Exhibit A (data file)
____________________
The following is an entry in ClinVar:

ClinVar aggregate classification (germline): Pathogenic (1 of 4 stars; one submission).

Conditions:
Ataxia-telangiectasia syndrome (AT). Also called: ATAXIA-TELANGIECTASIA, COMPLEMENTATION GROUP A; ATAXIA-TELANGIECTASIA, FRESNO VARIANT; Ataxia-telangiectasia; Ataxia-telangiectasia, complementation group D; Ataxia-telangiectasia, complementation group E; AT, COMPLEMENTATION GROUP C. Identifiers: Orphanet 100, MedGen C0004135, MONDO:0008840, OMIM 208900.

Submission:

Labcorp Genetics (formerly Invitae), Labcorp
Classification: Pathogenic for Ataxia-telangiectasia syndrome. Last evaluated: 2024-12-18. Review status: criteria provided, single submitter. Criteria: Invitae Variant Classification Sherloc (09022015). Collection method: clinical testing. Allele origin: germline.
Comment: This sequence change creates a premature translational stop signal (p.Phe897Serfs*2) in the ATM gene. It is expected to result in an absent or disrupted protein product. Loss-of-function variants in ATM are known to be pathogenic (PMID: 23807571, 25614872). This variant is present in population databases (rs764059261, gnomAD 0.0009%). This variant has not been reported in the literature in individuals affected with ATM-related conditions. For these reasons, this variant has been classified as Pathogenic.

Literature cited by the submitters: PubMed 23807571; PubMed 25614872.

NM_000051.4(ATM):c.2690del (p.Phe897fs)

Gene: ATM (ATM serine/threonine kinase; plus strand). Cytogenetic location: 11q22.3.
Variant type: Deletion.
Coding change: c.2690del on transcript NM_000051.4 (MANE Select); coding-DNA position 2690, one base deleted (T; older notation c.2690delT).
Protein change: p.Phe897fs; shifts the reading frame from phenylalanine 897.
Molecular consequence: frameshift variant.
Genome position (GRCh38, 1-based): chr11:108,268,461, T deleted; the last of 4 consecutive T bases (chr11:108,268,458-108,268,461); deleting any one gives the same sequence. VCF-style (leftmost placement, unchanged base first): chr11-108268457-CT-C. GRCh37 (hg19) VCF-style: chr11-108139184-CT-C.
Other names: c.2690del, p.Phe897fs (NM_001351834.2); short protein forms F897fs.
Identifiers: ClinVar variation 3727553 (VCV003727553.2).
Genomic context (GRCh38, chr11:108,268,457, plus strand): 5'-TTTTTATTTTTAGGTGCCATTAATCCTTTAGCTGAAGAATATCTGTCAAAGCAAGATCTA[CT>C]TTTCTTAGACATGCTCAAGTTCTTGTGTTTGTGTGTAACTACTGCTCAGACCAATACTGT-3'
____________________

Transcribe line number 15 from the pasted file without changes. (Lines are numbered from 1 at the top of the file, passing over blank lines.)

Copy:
Molecular consequence: frameshift variant.